1911 Encyclopædia Britannica/Mandarin
MANDARIN, the common name for all public officials in China, the Chinese name for whom is kwan or kwūn. The word comes through the Portuguese from Malay mantri, a counsellor or minister of state. The ultimate origin of this word is the Sanskrit root man-, meaning to “think,” seen in “man,” “mind,” &c. The term “mandarin” is not, in its western usage, applied indiscriminately to all civil and military officials, but only to those who are entitled to wear a “button,” which is a spherical knob, about an inch in diameter, affixed to the top of the official cap or hat. These officials, civil and military alike, are divided into nine grades or classes, each grade being distinguished by a button of a particular colour. The grade to which an official belongs is not necessarily related to the office he holds. The button which distinguishes the first grade is a transparent red stone; the second grade, a red coral button; the third, a sapphire; the fourth, a blue opaque stone; the fifth, a crystal button; the sixth, an opaque white shell button; the seventh, a plain gold button; the eighth, a worked gold button; and the ninth, a worked silver button. The mandarins also wear certain insignia embroidered on their official robes, and have girdle clasps of different material. The first grade have, for civilians an embroidered Manchurian crane on the breast and back, for the military an embroidered unicorn with a girdle clasp of jade set in rubies. The second grade, for civilians an embroidered golden pheasant, for the military a lion with a girdle clasp of gold set in rubies. The third grade, for civilians a peacock, for the military a leopard with a clasp of worked gold. The fourth grade, for civilians a wild goose, for the military a tiger, and a clasp of worked gold with a silver button. The fifth grade, for civilians a silver pheasant, for the military a bear and a clasp of plain gold with a silver button. The sixth grade, for civilians an egret, for the military a tiger-cat with a mother-of-pearl clasp. The seventh grade, for civilians a mandarin duck, for the military a mottled bear with a silver clasp. The eighth grade, for civilians a quail, for the military a seal with a clear horn clasp. The ninth grade, for civilians a long-tailed jay, for the military a rhinoceros with a buffalo-horn clasp.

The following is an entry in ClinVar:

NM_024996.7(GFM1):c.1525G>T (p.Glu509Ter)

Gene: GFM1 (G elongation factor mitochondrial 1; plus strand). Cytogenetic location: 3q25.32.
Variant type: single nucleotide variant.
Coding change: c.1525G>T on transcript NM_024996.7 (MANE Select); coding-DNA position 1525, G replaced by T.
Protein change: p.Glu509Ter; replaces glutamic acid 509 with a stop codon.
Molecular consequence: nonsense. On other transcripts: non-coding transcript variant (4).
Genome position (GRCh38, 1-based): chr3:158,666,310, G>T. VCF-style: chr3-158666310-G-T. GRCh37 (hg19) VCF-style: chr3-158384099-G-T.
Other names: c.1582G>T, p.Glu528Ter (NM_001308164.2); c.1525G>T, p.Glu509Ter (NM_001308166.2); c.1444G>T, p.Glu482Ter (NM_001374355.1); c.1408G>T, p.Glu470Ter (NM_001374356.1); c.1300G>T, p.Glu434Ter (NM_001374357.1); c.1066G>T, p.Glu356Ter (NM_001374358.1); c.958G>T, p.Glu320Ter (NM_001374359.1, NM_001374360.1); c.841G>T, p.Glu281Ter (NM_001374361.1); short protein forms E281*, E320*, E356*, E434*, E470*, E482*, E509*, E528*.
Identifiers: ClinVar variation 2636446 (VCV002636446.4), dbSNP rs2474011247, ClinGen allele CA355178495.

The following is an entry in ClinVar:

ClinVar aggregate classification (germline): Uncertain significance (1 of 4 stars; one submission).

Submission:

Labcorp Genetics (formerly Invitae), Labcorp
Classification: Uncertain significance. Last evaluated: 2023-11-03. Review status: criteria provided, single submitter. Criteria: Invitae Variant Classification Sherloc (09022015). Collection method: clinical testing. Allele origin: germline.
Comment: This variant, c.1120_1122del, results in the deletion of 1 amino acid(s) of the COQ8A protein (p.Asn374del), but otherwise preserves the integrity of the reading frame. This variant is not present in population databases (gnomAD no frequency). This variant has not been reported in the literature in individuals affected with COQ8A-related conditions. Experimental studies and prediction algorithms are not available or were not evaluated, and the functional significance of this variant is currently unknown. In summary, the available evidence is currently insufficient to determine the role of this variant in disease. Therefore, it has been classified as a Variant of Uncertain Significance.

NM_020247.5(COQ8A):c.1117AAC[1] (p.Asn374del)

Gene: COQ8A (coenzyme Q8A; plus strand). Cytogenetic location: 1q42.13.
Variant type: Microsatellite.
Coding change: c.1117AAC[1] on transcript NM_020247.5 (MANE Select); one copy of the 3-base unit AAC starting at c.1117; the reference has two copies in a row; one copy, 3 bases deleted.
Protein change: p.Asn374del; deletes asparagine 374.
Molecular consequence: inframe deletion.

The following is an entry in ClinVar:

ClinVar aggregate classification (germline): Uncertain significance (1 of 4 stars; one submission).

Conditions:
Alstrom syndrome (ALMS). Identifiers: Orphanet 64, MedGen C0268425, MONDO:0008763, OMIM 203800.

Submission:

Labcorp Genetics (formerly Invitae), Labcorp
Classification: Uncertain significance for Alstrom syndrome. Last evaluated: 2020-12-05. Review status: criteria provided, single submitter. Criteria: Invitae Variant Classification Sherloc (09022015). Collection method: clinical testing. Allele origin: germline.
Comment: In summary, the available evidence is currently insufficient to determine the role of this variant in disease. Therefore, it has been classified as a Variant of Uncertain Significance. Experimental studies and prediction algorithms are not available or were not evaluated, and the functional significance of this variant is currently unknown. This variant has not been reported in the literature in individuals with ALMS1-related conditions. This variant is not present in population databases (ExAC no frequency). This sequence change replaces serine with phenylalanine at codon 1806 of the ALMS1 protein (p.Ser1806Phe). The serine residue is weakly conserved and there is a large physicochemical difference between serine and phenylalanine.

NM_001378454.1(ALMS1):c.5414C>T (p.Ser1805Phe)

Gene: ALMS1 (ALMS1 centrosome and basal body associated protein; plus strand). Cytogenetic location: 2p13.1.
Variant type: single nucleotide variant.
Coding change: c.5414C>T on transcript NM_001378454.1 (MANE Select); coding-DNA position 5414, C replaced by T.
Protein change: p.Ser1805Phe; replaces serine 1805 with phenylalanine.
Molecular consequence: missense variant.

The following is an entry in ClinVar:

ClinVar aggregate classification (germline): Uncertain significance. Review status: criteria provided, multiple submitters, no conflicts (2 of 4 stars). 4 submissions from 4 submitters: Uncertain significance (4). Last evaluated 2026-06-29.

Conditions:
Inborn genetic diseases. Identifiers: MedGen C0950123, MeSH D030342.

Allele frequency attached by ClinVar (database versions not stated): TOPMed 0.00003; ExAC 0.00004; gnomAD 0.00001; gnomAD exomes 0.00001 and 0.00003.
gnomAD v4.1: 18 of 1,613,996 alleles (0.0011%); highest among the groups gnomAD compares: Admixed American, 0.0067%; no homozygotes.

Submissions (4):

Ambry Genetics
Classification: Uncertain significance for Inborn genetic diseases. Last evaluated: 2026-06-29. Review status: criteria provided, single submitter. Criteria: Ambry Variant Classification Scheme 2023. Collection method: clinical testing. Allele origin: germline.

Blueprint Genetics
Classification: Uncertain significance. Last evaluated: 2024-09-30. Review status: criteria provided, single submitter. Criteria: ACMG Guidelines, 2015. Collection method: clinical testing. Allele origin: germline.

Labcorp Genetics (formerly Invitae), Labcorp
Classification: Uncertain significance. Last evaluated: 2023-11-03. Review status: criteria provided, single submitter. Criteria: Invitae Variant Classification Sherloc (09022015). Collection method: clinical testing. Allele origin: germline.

The “mandarin language” is the Chinese, which is spoken in official and legal circles; it is also spoken over a considerable portion of the country, particularly the northern and central parts, though not perhaps with the same purity. Mandarin duck (anas galericulata) and Mandarin orange (citrus nobilis) possibly derive their names, by analogy, from the sense of superiority implied in the title “mandarin.”
See Society in China, by Sir R. K. Douglas; L’Empire du milieu, by E. and O. Reclus.